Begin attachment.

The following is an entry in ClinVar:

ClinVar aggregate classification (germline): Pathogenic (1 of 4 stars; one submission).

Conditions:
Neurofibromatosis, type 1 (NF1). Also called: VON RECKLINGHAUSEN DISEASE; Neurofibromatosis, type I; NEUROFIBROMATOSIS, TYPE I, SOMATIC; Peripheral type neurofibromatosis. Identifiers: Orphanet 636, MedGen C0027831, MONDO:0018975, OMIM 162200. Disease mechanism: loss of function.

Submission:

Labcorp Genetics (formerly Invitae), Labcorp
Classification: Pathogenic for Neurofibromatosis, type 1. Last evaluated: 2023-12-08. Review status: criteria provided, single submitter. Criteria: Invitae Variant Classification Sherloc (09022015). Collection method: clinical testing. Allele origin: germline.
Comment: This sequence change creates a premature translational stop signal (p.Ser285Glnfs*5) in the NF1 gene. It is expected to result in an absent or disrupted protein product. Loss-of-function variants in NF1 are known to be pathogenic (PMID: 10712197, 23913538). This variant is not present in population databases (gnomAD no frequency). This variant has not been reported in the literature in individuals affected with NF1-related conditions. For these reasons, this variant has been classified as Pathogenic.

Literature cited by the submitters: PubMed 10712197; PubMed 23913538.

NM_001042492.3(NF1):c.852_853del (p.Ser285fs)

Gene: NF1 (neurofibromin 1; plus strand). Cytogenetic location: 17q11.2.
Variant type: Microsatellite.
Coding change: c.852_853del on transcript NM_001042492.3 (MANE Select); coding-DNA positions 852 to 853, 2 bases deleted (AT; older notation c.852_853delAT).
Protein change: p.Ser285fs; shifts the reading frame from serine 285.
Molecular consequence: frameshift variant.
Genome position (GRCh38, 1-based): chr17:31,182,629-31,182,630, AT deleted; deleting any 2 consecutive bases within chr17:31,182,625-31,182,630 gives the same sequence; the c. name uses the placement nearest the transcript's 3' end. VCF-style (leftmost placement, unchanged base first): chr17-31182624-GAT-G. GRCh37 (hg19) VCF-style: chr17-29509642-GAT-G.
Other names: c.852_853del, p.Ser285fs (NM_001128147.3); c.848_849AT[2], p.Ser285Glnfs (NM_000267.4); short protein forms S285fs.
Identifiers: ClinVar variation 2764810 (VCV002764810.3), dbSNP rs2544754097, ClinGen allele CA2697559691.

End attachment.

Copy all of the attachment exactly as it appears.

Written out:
The following is an entry in ClinVar:

ClinVar aggregate classification (germline): Pathogenic (1 of 4 stars; one submission).

Conditions:
Neurofibromatosis, type 1 (NF1). Also called: VON RECKLINGHAUSEN DISEASE; Neurofibromatosis, type I; NEUROFIBROMATOSIS, TYPE I, SOMATIC; Peripheral type neurofibromatosis. Identifiers: Orphanet 636, MedGen C0027831, MONDO:0018975, OMIM 162200. Disease mechanism: loss of function.

Submission:

Labcorp Genetics (formerly Invitae), Labcorp
Classification: Pathogenic for Neurofibromatosis, type 1. Last evaluated: 2023-12-08. Review status: criteria provided, single submitter. Criteria: Invitae Variant Classification Sherloc (09022015). Collection method: clinical testing. Allele origin: germline.
Comment: This sequence change creates a premature translational stop signal (p.Ser285Glnfs*5) in the NF1 gene. It is expected to result in an absent or disrupted protein product. Loss-of-function variants in NF1 are known to be pathogenic (PMID: 10712197, 23913538). This variant is not present in population databases (gnomAD no frequency). This variant has not been reported in the literature in individuals affected with NF1-related conditions. For these reasons, this variant has been classified as Pathogenic.

Literature cited by the submitters: PubMed 10712197; PubMed 23913538.

NM_001042492.3(NF1):c.852_853del (p.Ser285fs)

Gene: NF1 (neurofibromin 1; plus strand). Cytogenetic location: 17q11.2.
Variant type: Microsatellite.
Coding change: c.852_853del on transcript NM_001042492.3 (MANE Select); coding-DNA positions 852 to 853, 2 bases deleted (AT; older notation c.852_853delAT).
Protein change: p.Ser285fs; shifts the reading frame from serine 285.
Molecular consequence: frameshift variant.
Genome position (GRCh38, 1-based): chr17:31,182,629-31,182,630, AT deleted; deleting any 2 consecutive bases within chr17:31,182,625-31,182,630 gives the same sequence; the c. name uses the placement nearest the transcript's 3' end. VCF-style (leftmost placement, unchanged base first): chr17-31182624-GAT-G. GRCh37 (hg19) VCF-style: chr17-29509642-GAT-G.
Other names: c.852_853del, p.Ser285fs (NM_001128147.3); c.848_849AT[2], p.Ser285Glnfs (NM_000267.4); short protein forms S285fs.
Identifiers: ClinVar variation 2764810 (VCV002764810.3), dbSNP rs2544754097, ClinGen allele CA2697559691.